Top court hears appeal arguments
The defendant was convicted of aggravated burglary in the 2004 beating of his
By MICHELE C. HLADIK
COLUMBUS — Faulty jury instructions are not a reason to award a Columbiana County man a new assault trial, a county assistant prosecutor told the Ohio Supreme Court.
The high court heard arguments to determine if it should uphold the 7th District Court of Appeals’ decision to vacate Timothy Wamsley’s conviction and order a new trial.
Wamsley was convicted of aggravated burglary in the 2004 beating of his former girlfriend at her apartment.
The Ohio Supreme Court is considering its decision.
According to Tammie Jones, assistant county prosecutor, the appellate court was wrong in its decision and “skewed” on the type of errors committed and the way they should be treated.
“The problem is you are encouraging litigants to not raise objections at the time of trial and to sit back and remain silent — and then come back on the review process and obtain an automatic reversal, which runs afoul of our entire premise of our judicial proceedings,” Jones argued this week.
“We want cases to be tried fully, fairly and accurately the first time around.”
Chief Justice Thomas Moyer questioned Jones on the importance of the jury’s receiving the right instructions on this issue.
Jones agreed it was important but said this issue should not overturn a court’s decision and remand a case for retrial.
“Those errors in the jury instructions were not objected to at trial,” Jones said.
Justice Maureen O’Connor questioned Jones on the responsibility of the prosecutors to make sure the instructions are correct.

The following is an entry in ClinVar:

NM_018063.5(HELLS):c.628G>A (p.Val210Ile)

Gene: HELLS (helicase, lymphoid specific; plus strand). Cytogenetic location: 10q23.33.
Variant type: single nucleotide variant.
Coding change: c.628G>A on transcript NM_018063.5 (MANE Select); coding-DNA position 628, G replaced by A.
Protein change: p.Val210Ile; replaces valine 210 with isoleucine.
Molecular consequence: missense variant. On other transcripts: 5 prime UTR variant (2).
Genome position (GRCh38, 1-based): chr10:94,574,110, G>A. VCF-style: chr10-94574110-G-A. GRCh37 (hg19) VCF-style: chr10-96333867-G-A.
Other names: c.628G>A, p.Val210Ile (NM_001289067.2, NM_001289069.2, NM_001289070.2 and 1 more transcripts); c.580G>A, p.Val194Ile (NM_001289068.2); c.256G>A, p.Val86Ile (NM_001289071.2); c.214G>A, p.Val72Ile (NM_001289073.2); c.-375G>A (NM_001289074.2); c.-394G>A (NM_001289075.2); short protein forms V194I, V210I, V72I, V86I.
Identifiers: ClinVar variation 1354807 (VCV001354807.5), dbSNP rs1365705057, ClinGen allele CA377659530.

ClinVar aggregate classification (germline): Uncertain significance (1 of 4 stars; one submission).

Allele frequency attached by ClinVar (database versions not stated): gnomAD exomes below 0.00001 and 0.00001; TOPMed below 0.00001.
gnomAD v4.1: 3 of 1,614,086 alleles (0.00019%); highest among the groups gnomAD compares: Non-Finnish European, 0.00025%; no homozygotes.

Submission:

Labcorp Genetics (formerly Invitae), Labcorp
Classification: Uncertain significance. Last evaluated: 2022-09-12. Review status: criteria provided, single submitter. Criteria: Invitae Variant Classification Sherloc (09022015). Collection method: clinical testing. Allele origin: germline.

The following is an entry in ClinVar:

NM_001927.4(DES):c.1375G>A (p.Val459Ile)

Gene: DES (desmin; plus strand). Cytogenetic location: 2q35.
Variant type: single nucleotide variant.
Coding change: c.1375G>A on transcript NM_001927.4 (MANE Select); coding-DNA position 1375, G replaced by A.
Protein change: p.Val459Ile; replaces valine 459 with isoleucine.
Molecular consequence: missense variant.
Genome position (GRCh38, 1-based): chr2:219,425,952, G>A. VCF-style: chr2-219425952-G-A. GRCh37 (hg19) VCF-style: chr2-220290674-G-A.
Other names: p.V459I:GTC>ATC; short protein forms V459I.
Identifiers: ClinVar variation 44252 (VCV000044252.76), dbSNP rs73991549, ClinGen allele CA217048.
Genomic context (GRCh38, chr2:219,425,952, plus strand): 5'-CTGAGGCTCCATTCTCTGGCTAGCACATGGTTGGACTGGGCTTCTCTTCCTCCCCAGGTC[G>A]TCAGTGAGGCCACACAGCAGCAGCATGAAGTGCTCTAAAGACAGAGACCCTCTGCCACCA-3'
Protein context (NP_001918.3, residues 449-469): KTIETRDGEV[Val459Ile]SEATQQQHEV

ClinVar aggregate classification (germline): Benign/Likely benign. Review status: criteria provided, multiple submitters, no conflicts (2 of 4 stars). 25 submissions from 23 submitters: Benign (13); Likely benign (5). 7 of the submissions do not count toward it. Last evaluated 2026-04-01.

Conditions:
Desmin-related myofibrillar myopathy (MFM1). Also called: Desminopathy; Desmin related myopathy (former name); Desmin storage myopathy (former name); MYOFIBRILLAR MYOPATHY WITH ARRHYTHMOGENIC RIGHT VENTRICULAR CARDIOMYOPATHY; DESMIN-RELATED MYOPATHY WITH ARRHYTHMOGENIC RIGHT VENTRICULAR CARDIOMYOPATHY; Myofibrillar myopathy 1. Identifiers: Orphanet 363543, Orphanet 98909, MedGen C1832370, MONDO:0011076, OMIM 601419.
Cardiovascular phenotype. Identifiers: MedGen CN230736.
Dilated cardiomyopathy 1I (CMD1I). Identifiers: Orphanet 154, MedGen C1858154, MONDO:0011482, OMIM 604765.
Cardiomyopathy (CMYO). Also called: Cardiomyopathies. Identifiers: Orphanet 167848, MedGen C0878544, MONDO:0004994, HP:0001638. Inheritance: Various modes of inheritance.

“To my way of thinking, one of the jobs of the prosecutor is to make sure that the t’s are crossed and the i’s are dotted and the judge is doing the job the judge should be doing,” Justice O’Connor said.
Jones agreed but added the prosecutors did not believe at the time the instructions were lacking.
Katherine Szudy, assistant public defender, represented Wamsley before the high court and argued those errors changed the outcome of the case.
“Because the trial court’s error prejudiced the outcome of the trial, a miscarriage of justice would occur if this case was not reversed and remanded for a new trial,” she said.
Wamsley’s knowledge of whether he was trespassing at the time of the crime should have been considered by the jury, according to Szudy.
Justice O’Connor questioned Szudy on why she thought the outcome would have been different.
“You don’t think busting the door down with his shoulder and the occupant screaming was something the jury could take into consideration and find he knowingly entered an occupied structure?” Justice O’Connor asked.
Szudy said the jury could consider that information but maintained the outcome would still have been different.
She said the jury had also heard evidence that Wamsley had once lived in the apartment with the girlfriend and that a key was continually left out for him to use until earlier the day of the incident, when Stoddard had taken the key away.